plants, thriving best in full sunlight with average annual temperatures around 80°. A sunny room in winter is no home for a banana. The room was cool, not tropical, and, though bright, its light paled against a sunny day in the tropics.
to remain semi-comatose in the cold basement. But it started out in autumn near a sunny window in a cool room and never made it down the steps. It looks forlorn but ready to perk up after conditions change. And small, because it’s cramped into an undersized pot. I haven’t watered it for months! I don’t want it to grow — yet.
Not that New York bananas are an impossibility without a old-fashioned, energy-guzzling hothouse. Given an early start in my barely heated greenhouse, a short-season banana might actually ripen its fruit this far north. A guy in Georgia has found that the variety Veinte Cohol (www.logees.com) will ripen its fruit in October if it’s 2 to 3 feet tall going into summer. My greenhouse is something like Georgia, without the drawl.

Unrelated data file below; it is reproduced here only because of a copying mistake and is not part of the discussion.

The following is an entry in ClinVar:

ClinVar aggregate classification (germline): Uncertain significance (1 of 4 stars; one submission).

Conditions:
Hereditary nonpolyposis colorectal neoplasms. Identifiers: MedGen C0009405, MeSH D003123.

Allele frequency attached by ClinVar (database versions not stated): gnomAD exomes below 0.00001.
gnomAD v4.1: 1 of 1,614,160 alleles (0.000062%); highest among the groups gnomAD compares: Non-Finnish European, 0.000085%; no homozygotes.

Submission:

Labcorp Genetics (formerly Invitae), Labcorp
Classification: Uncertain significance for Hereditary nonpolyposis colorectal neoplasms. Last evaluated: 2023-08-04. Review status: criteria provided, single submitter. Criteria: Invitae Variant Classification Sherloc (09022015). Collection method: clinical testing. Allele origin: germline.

supposed to remain alive, looking shiny and lush green, down to minus 20°. But the cold came on quickly this season, before plants had a chance to acclimate, and there were extended periods of it. Rainfall, snowfall, and humidity also have direct and indirect effects on how well plants face cold. For plants “it’s not how cold it gets, it’s how it gets cold.”